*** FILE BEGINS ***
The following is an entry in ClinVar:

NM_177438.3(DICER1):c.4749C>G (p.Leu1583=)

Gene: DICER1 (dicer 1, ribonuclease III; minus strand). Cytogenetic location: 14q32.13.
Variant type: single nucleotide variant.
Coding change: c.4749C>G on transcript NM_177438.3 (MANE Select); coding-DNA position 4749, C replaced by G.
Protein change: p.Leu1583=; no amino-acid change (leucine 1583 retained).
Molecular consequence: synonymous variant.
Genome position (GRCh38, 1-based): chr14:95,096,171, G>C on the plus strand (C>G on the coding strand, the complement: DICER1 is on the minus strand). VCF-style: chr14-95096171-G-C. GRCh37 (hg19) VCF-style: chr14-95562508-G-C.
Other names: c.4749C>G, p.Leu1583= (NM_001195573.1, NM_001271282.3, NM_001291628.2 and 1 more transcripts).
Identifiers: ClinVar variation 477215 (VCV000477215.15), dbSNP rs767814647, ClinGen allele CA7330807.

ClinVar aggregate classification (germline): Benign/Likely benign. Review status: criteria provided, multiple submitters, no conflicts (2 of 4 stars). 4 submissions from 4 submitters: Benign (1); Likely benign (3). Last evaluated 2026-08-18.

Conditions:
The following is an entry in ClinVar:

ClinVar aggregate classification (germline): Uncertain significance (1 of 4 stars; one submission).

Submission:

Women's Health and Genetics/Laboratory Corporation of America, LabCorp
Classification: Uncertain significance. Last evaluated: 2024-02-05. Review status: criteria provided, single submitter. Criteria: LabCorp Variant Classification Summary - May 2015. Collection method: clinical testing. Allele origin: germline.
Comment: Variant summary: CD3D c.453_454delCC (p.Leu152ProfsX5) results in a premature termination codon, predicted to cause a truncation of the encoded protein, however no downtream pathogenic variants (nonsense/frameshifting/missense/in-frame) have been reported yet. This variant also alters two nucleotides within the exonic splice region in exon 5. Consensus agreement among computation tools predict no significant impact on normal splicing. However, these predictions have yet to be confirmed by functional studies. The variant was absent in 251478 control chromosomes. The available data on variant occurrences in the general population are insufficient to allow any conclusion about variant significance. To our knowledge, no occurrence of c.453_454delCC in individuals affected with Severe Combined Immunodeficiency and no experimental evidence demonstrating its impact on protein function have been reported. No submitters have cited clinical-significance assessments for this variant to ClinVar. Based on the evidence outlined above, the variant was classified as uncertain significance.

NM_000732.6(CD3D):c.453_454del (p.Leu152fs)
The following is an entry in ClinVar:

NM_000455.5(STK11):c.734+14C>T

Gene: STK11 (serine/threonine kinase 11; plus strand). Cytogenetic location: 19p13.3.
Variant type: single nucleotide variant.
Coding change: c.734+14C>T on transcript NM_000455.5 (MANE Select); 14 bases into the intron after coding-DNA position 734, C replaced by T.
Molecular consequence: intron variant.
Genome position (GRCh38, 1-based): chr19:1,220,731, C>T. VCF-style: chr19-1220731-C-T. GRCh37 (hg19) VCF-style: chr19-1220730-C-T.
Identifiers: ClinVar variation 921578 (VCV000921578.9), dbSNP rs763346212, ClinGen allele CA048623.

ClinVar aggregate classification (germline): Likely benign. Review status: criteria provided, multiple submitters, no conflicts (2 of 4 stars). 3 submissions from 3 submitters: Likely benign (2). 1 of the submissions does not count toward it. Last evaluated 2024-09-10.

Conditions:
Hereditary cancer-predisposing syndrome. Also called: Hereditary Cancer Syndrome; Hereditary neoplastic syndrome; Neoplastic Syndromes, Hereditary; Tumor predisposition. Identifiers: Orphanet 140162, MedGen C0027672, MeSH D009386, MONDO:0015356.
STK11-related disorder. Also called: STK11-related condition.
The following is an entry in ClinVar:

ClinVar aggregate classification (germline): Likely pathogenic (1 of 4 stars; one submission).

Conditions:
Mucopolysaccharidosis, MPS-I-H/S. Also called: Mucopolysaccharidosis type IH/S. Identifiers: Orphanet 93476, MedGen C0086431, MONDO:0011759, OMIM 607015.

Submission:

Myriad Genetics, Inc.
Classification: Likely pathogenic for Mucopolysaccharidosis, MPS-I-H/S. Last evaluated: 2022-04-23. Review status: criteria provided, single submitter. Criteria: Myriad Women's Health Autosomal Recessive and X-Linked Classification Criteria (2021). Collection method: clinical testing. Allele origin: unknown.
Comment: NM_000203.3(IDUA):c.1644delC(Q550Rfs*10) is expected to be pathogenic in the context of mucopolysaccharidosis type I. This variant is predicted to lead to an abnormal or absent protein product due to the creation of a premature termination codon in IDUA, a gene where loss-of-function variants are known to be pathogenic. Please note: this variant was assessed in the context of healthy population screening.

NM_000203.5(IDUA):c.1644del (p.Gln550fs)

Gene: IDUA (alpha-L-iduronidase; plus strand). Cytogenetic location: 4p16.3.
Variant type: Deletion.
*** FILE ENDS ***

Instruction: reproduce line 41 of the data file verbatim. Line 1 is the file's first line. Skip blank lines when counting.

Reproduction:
Gene: IDUA (alpha-L-iduronidase; plus strand). Cytogenetic location: 4p16.3.